Based in Poland, guitarist Michał Starkiewicz founded this band in 2014, followed by successful concert tours and of course, this album that presents a modicum of youthful vim and vigor, largely within the progressive jazz schema amid a few slight nods to jazz fusion. Moreover, the musicians dedicate the album to a mythical figure Leon Kokaiewicz, although the story behind these motivations briefly outlined in the album notes are not clear to me.
The quartet's buoyant and spunky mode of operations are largely developed with knotty time signatures and up- tempo grooves, often lacking memorable melodies other than the affable Middle Eastern metrics executed on "Ludowo" and the catchy hook framed on bassist Pawel Grzesiuk's booming ostinato and funky shuffle groove on "Pod Nozke." But "Noi" is a piece that serves as a good indicator of where the band likes to reside, musically that it. Here, saxophonist Tomasz Licak and Starkiewicz render sinuous and airy choruses, as the latter dishes out an animated solo via gradual buildups interspersed with tender intervals and introspective musings. Whereas, the following track "Bright Eyes" is a sublime and nimbly enacted ballad, featuring Licak's supple bass clarinet work.
The quartet's tightknit inner-workings, including drummer Radek Wośko's slapping backbeats, contrast the jazzier side of matters in concert with the proverbial dynamics. But the final track "Sierzant Zynthia," is a slightly-in-your-face straight-four jazz rocker that lacks a convincing theme and sounds more like filler material.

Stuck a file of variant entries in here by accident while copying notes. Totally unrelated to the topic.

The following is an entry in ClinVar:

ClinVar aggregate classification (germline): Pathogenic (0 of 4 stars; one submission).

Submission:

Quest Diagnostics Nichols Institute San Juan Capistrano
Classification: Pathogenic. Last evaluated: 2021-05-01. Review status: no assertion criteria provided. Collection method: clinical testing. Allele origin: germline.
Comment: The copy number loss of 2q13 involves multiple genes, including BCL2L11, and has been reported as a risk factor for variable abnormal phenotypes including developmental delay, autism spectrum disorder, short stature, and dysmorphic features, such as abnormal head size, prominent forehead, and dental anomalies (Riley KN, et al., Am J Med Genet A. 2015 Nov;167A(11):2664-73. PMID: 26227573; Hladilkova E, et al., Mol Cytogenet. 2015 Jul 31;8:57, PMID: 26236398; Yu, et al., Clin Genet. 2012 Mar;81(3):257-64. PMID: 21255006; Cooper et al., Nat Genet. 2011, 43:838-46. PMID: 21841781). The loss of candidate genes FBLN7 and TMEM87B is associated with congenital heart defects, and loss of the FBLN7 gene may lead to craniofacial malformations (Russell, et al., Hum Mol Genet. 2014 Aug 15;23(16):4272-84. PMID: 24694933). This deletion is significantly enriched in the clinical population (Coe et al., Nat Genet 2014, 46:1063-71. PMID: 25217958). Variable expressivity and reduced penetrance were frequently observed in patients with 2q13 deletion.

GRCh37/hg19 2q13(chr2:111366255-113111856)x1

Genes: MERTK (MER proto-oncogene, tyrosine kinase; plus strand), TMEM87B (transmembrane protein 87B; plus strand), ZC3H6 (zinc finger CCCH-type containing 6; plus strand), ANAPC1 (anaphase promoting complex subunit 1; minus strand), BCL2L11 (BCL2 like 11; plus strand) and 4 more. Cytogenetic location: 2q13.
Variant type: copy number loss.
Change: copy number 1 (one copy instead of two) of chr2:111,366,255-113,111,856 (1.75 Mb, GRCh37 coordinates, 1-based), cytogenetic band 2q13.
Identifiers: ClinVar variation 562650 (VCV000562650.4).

Looking ahead, they may want to consider honing their voice or coming up with a model that proposes more distinctive characteristics. This is an important factor when considering a jam-packed global marketplace with numerous small prog jazz ensembles that are technically impressive and well-rehearsed sans memorable compositions that prompt additional listens.
I consider myself a fan of music. As for genres, I am omnivorous with a preference for improvisation and contemporary music. The first jazz CDs I heard were from John Coltrane and Freddie Hubbard. Since then, I have not stopped exploring the endless paths of research that free jazz was able to open
I consider myself a fan of music. As for genres, I am omnivorous with a preference for improvisation and contemporary music. The first jazz CDs I heard were from John Coltrane and Freddie Hubbard. Since then, I have not stopped exploring the endless paths of research that free jazz was able to open. I write about music as a hobby and I am in the All About Jazz Italy Staff since 2002.